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Getting students to love learning

By Lara Pickford-Gordon
Email: snrwriter.camsel@catholictt.org
Twitter: @gordon_lp

If a student has low self-esteem and does not believe they are good in a subject, it will be very difficult for them to learn. One of the first things a teacher has to do is help them change their attitude “before they can learn efficiently and effectively,” said Barry Hart founder/chief executive officer Growth Opportunities Ltd.

Archbishop Jason Gordon and the Catholic Education Board of Management (CEBM) on August 14 hosted a webinar ‘Neuroscience of Change and Growth to Engage and Motivate Students’. Hart told the more than 100 participants Archbishop Gordon asked him to use his experience in neuroscience to assist teachers to be peaceful in this time of COVID-19, calm in mastering the new technology and to discuss the “growth mindset” which he said is key to getting students motivated to learn. Hart has been involved in neuroscience for 50 years and his company has conducted over 300 leadership programmes with government and private enterprise throughout the Caribbean.

“Certainly, we are born with different brain capacities through our genes but every single human brain has an incredible capacity for growth and development way beyond what we are using,” said Barry Hart, founder and chief executive officer Growth opportunities Ltd.

In his presentation he explained in simple language the learning process in the brain. He said the brain was like the hardware and the mind the “software”. The early software developed in the formative years 0–7 years through repeated experiences imprinted into the subconscious especially those with high levels of emotion. Dividing the brain into the conscious and subconscious Hart stated that learning takes place through repetition or practice as something is moved from the conscious—thinking, reasoning, the five senses, experiences—to the subconscious or long-term memory.  

He told participants there was a way to “speed up” the learning process through repetition and emotion. Using repetition alone took longer.  Hart said, “Subjects that you loved at school that you had a lot of emotion to, you learned much more quickly and easily than subjects in which you have little or no interest.” He added that the emotion could be negative such as fear, which registers as quickly in the subconscious. A traumatic experience though happening only once can implant in the subconscious and this “record” of negative beliefs and attitudes can affect present feelings and behaviour.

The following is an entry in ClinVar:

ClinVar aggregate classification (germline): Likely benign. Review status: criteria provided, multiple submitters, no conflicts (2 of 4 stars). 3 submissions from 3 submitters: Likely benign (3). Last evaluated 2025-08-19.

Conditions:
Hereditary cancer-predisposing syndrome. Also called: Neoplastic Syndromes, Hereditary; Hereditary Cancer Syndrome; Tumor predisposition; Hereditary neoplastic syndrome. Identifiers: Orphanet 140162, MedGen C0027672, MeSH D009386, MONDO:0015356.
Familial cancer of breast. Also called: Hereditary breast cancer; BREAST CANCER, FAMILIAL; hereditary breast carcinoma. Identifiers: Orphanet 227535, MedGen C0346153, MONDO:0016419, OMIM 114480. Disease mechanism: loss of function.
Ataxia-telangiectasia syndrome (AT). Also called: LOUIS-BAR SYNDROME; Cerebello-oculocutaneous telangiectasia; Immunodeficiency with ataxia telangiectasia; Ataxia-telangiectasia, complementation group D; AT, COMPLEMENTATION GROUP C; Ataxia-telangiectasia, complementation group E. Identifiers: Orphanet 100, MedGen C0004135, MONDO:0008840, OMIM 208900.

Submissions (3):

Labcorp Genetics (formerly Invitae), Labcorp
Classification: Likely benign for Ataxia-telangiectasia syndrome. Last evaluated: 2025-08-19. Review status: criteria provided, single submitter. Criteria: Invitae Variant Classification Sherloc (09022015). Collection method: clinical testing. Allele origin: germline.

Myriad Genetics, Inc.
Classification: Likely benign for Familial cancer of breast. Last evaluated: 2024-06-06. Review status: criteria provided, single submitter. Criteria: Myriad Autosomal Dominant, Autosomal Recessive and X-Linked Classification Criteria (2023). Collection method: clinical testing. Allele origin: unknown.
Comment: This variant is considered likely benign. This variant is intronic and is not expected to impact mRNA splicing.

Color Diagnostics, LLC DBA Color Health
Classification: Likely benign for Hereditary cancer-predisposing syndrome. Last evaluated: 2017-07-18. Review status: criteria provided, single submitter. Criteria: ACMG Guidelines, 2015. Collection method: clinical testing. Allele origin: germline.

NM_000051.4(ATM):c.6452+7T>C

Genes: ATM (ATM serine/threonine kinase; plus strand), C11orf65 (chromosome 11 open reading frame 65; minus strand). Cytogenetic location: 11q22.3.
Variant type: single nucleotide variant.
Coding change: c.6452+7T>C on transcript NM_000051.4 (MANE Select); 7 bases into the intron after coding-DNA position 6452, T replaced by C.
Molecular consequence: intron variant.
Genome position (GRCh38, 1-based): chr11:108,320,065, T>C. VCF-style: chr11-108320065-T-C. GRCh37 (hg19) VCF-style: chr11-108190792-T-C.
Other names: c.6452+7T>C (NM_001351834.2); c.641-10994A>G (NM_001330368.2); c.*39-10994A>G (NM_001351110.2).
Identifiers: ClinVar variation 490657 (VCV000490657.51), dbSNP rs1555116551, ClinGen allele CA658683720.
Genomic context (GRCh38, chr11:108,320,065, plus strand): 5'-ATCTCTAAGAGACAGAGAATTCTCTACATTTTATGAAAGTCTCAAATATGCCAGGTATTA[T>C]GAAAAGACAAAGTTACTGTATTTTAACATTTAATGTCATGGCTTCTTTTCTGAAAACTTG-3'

Hart spoke of the part which hormones played in emotions and learning. There are over 37 hormones produced by the body. Hart said the type of hormone that is produced determines the emotion and emotion is produced by the way someone thinks; their choice of thoughts. If they have pleasant thoughts, dopamine “the happy hormone” is produced. It opens all the learning centres of the brain by reducing blood flow to the extremities i.e. arms and legs and pushing the additional blood flow and oxygen to the brain. This leads to better memory, concentration, energy and enthusiasm for activities. “You actually become smarter, more intelligent,” Hart said.

Negative thoughts or dislike for something can produce cortisol, the “stress hormone” which is activated for fight or flight. It has the opposite effect to dopamine.

Hart said people have to learn to switch their thoughts to produce a different hormone and emotion; this has to be repeated until a new habit is formed over time and created different motivation, behaviour and results.

He suggested they read Mindset: The New Psychology of Success by Dr Carol Dweck, which teaches strategies to get students excited about learning. Hart said, “Just by teaching the teachers about mindset, how to praise and reward children, how to have a growth mindset versus a fixed mindset.” The student with a fixed mindset believes they are not good enough and will most likely compare themselves to others. Then the fear and anxiety of failure will prevent them from taking risks.

Hart advised the teachers to focus on their own growth and happiness because in the classroom “you can’t give away what you don’t have.” The brain contains ‘mirror neurons’. So, the teacher must continue to renew their positivity and passion for teaching. In this way their happiness and care for the student will produce positivity and a love for the subject in the student who will then find learning much easier and enjoyable.



 



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